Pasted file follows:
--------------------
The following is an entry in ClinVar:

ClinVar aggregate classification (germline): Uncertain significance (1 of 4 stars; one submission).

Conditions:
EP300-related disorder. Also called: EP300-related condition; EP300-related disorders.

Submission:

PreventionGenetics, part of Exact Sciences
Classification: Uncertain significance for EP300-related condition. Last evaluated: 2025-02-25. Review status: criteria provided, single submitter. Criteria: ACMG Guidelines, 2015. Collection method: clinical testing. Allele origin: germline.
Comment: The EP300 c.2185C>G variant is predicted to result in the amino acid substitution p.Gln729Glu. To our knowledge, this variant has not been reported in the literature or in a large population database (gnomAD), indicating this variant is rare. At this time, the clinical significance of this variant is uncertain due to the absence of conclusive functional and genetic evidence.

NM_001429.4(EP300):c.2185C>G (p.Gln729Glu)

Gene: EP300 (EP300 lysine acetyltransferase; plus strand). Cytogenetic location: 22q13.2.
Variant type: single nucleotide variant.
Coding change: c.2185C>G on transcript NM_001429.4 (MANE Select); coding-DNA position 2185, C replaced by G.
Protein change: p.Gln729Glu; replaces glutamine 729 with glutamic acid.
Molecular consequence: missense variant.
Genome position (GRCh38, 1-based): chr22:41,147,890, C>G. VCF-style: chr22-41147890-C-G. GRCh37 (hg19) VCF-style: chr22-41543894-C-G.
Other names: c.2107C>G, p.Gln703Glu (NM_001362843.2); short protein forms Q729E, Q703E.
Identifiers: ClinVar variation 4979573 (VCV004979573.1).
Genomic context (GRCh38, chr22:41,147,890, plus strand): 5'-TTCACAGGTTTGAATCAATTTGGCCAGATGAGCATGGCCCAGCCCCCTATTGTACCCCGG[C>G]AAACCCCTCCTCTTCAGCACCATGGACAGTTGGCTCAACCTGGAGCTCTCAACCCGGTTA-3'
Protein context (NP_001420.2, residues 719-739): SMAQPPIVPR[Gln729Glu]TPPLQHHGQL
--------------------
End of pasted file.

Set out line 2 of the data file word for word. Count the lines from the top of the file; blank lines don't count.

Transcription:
ClinVar aggregate classification (germline): Uncertain significance (1 of 4 stars; one submission).